Tuesday, October 21, 2014

The Norwegian Cup: John Skognes

I know the title of this post sounds like the award from some international sailing event or golf tournament, but it really is the title I have given to some remarkable Norwegian teacups.
I also know you come to Morning Crane Tea for Korean Tea and Teaware but just like the old hymn, “A Song of Peace” says,
My country's skies are bluer than the ocean,
and sunlight beams on cloverleaf and pine;
but other lands have sunlight too, and clover, 
  and skies are everywhere as blue as mine.
There are just a few non Korean ceramic artists that I will introduce here at Morning Crane Tea.  Each brings to us what I believe to be truly exceptional examples of the type of work they produce. In this case, I’d like to introduce some extraordinary tea cups by the internationally respected Norwegian potter John Skognes.
An aside: With nokcha (green tea) I truly enjoy the small traditional teapot, 3 teacups and a cooling vessel. They connect me in a near ceremonial way to the freshness of the tea and its vitality.  Those nokcha moments are memorable.
However, anytime the temperature goes below 50˚F or 10˚C I reach for my Norwegian cup and and a bag of Korean balhyocha (oxidized tea) and approach Tea another way.  The Norwegian cup will accept the entire teapot’s infused contents, possibly two, and allows me to sit for a longer time relaxed by the fire slowly sipping my tea.  It both warms my hands and heart.  The drinking of nokcha and balhyocha in these respective ways both bring meditative moments but different in feel and style.

This is John Skognes, a master potter and as a gifted guitarist and singer is, in my mind at least, also Norway’s Willie Nelson. (working on a video to upload here)
John is truly one of Norway’s master potters.  He has been salt firing with wood for more than 30 years and has mastered the craft.
For those of you unfamiliar with salt firing, it is a process developed originally in Germany and interestingly also in Korea in which rock salt crystals are introduced into the hot kiln.  Sodium from the salt crystals reacts with the silica in the clay body to form a glassy coating of sodium silicate.  The colors change because of various minerals in the clay body and fly ash from the wood that is in itself also a glaze.  The process is simple and at the same time also very complex.  Imagine all the variables of clay, wood type, quantity and type of salt, placement in the kiln combined with the fluctuation of temperature and condition throughout the kiln.  Of this process John simply says, "I have been doing salt glaze for thirty years, it suits my temperament and I find that it goes especially well with shapes made on the wheel. . . and the very fact that it is such a simple technique makes it so difficult."    
His cups and chawan receive both great praise and great price in Europe.  Because John and I have been friends for some time he has agreed to offer some of his cups through Morning Crane Tea.
Let’s look at a few of his cups.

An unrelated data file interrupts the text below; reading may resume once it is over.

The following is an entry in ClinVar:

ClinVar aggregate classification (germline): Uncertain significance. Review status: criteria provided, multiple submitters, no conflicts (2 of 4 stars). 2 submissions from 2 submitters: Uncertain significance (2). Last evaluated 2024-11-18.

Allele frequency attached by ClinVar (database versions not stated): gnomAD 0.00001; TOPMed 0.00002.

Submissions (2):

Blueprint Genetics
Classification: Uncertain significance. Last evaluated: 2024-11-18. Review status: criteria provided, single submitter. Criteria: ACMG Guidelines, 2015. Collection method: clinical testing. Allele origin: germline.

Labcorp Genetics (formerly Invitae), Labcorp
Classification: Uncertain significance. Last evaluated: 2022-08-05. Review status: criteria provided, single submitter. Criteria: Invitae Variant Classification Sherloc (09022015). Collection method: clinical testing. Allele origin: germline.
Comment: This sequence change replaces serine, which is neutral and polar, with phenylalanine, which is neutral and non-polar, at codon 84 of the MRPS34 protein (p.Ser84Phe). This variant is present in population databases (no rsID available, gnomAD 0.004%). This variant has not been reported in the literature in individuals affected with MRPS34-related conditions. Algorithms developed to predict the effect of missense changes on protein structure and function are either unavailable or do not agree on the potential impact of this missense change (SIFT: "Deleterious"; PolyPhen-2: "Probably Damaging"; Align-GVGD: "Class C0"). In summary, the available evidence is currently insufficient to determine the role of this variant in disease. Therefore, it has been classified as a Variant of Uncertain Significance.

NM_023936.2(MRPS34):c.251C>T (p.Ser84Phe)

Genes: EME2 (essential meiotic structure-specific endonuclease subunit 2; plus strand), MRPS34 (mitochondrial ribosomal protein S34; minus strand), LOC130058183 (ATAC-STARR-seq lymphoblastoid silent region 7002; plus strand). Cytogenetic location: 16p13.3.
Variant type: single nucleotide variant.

click images to enlarge
A: Dark clay. Stamped star pattern. Wood fired salt glaze.   9 x 12 cm or 3.54 X 4.72 in.
B: Dark, high alumina clay with chips of feldspar. Iron glaze, china clay slip inside. Very hard fire.   11 x 11 cm or 4.33 X 4.33 in.

C: Dark clay. Rope pattern. China clay slip, iron glaze inside. Fired inside saggar.  8 x 10.5 cm or 3.15 X 4.13 in.
D: Dark clay. Thin china clay slip all over. 9.5 x 12 cm or 3.74 X 4.72 in.

E: White clay. Stamped wave pattern. China clay slip all over. Fired inside saggar filled with grass. 9.2 x 12 cm or 3.62 X 4.72 in.
F: Dark clay. Stamped pattern. Iron glaze all over.  8 x 12.5 cm or 3.15 X 4.92 in.

G: White clay. Rope pattern. China clay slip all over. 8.7 x 11.3 cm or 3.42 X 4.44 in.
H: Dark clay. Stamped wave pattern. China clay slip all over. 8 x 12.3 cm or 3.15 X 4.84 in.

I: Dark clay. Partly hidden wave pattern. Silky touch. Very hard fire.  8.5 x 12 cm or 3.34 X 4.72 in.
J: Buff clay. Scratched and stamped. Low fire.   9.3 x 10.5 cm or 3.66 X 4.13 in.

K: Dark, high alumina clay with chips of feldspar. Wax resist. China clay slip.  10.5 x 11.5 cm or 4.13 X 4.52 in.
M: Dark clay. Stamped pattern. Iron glaze all over. 9.7 x 13 cm or 3.81 X 5.11 in.

L: Chawan: Dark clay. Rope pattern, trailed white slip. Fell into fire box during firing.  8.5 x 15.5 cm or 3.34 X 6.10 in.

N: Buff clay. Incised.  9.3 x 11.5 cm or 3.66 X 4.52 in.
O: Dark clay. Stamped wave pattern.   9.3 x 11.5 cm or 3.66 X 4.52 in.

P: Dark clay. Partly hidden wave pattern. Very hard fire. 9.5 x 11.5 cm or 3.74 X 4.52 in.
R: Dark, high alumina clay with chips of feldspar. Beaten pattern. Low fire.  9.7 x 11.5 cm or 3.81 X 4.52 in.

Q: Chawan: Dark clay. Rope pattern. Five running drops of white slip inside and outside.  8.5 x 15 cm or 3.34 X 5.90 in.
I personally use my Norwegian cup primarily for infused balhyochas but their size and form makes them suitable for any tea including whipped matcha.  They are priced like a low to moderately priced chawan at $195.00 USD a cost that is far less than the price in European galleries. 
Each of John’s Norwegian cups has its own personality, no two are alike and like a chawan each brings to the participant a unique contemplative peaceful moment.  What more can we ask of a cup?